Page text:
When you become a sportswriter, as I did in 1985, you lose the passion for your childhood teams. These days, I watch the teams I grew up with back in Pennsylvania, such as the Pittsburgh Steelers, but I'm no longer a true fan. Not really. The outcomes of their games are often forgotten within seconds.
There is one exception: Penn State football. I attended my first Penn State football game in 1973, the year John Cappelletti won the school's only Heisman Trophy. I was 8 years old. The worst sporting event of my life was when Alabama stopped Penn State twice at the goal line to win the 1979 Sugar Bowl and deny Penn State its first-ever national championship. I was 14. The best sporting event of my life was the night Penn State beat Miami to win the 1987 Fiesta Bowl and a national title. I was 22.
Now I'm 46 and I can't wrap my brain around the past four days. I'm witnessing the destruction of my favorite team and the fall of my idol, Joe Paterno, in the wake of a molestation scandal involving former assistant coach Jerry Sandusky.
The emotions this Penn State fan has gone through in the past four days:
The grand jury report detailing Jerry Sandusky's alleged behavior is graphic, horrific and should be read by everyone. Too often, we avoid such grotesque details because they take us to places too dark to imagine. But our imaginations do not allow us to go as deep as reality, and, perhaps, as far as we need to go in order to gain a better understanding of such predators. What happens to Sandusky, Joe Paterno and everyone else at Penn State means nothing compared to the health and well-being of those victims whose lives were irreparably harmed.
This is not easy to admit, but I have and likely will continue to defend Paterno. I know it's not rational. Outside of my late parents and brother, there is no person on earth I've looked up to more than Paterno. For my entire life, Paterno stood for everything I believed was right and pure and good. He cared more about his players off the field than on. His players went to class. They graduated. They became productive members of society. He didn't cheat. Now, I search for any sliver of information to make excuses for Paterno. "He did tell the athletic director,'' I tell myself. "He's too good of a person to know how to deal with something this evil. He's too old and frail to handle this. It's not his fault.'' I cannot allow myself to think that after 84 years of doing such good, Paterno is a bad person. I barely can admit that he did anything remotely wrong in this case. To do so is to suggest that much of what I've believed all my life is not true.
According to the grand jury report, Paterno told Penn State athletic director Tim Curley about an alleged Sandusky attack on a young boy as soon as he heard about it. If Curley had immediately contacted the police, this sad ordeal would have ended years ago and Paterno would be a heroic figure. I want to grab Sandusky by the lapels, shake him and say, "Shame on you, you (expletive) — not only for the sick things you did to those kids, but for what you did to Joe! And shame on you, too, Tim Curley, for trying to save your rear end and bringing down a legend in the process.'' Many might be offended by my sympathy for Paterno. I'm not here to defend it, only to explain it exists because of my lifelong beliefs.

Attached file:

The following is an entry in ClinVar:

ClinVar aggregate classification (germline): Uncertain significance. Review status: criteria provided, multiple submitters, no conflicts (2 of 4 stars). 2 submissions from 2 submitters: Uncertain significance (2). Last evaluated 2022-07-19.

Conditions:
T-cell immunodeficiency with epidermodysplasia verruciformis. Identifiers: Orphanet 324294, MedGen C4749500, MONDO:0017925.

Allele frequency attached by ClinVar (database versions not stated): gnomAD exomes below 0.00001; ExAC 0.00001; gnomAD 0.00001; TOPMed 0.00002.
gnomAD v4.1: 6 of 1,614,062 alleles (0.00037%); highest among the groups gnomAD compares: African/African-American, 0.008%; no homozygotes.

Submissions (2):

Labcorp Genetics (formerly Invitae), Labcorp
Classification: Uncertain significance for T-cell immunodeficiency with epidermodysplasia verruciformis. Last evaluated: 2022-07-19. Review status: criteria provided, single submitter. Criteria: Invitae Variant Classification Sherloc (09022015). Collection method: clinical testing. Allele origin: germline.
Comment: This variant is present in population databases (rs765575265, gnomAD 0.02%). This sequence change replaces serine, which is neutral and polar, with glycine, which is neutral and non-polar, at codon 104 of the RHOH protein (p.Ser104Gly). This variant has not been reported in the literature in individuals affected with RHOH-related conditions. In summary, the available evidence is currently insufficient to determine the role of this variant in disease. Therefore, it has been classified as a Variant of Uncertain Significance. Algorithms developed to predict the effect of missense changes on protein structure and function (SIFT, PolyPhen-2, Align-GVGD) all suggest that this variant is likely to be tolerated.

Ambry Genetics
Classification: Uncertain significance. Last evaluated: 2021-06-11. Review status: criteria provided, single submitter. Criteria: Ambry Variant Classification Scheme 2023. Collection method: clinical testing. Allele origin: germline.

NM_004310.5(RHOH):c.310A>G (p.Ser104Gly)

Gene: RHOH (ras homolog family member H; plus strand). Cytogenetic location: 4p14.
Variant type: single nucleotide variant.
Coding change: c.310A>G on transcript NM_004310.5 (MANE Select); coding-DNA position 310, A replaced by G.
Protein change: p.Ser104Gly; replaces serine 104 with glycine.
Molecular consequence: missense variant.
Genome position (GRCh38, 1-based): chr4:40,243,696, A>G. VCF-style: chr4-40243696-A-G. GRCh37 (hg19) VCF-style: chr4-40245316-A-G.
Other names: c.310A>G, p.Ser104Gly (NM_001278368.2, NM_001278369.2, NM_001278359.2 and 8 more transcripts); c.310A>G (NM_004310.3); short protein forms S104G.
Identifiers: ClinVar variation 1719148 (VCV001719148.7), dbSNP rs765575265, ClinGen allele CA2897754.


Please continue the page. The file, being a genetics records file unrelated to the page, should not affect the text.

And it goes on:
For years, I bragged about Penn State. Even if the Nittany Lions lost four or five times and were out of the national championship hunt (as often has been the case the past 20 years), I still boasted about the program and wore my "Linebacker U'' T-shirt proudly. I'd point to graduation rates. I'd point to scandals at other schools and know that would never happen in Happy Valley. Today, the pride is gone. I don't know that I can ever brag about Penn State again. I feel shame. I feel guilt. I feel embarrassment. A colleague who graduated from Penn State asked me, "Can I ever wear my Penn State sweatshirt again?'' Not for a long, long time.
I know I can't defend Paterno without sounding insensitive, biased or naive. My gut tells me he should've done more. I wish he had. This is my struggle. I become angry at those (even close friends and respected colleagues) who criticize Paterno and applaud his firing. Yet I know I would feel the same if this scandal had happened somewhere other than Penn State. I have two sons and, ultimately, it's unthinkable to defend anything about a scandal where children were abused. It's impossible to defend the indefensible, yet here I am, defending Paterno. Not because I believe he is completely innocent, but because I want him to be. Desperately.
I feel like I've lost a best friend or suffered a death in my family. There is a hole today that wasn't there last week, a hole that will never be filled. Penn State is a part of my childhood and, thus, a part of who I am and what I believe. But now something is gone and gone for good. I can never look at Penn State the same way again. No one can or will. The scar from what happened, I fear, will never fade. Maybe it shouldn't.
I want to fast-forward to next season when there is a new coach and no one is talking about Penn State in this way. My stomach aches each time I turn on ESPN or talk radio or go on the Internet and hear someone condemning Paterno or telling me how I'm supposed to feel about him. It's heartbreaking to me that this could be Paterno's legacy. It's heartbreaking that Penn State might never overcome this. I just want this all to end so that the day will soon come when I can think about Penn State and Joe Paterno the way I want to. But I'm already scared at what I will think when that day comes.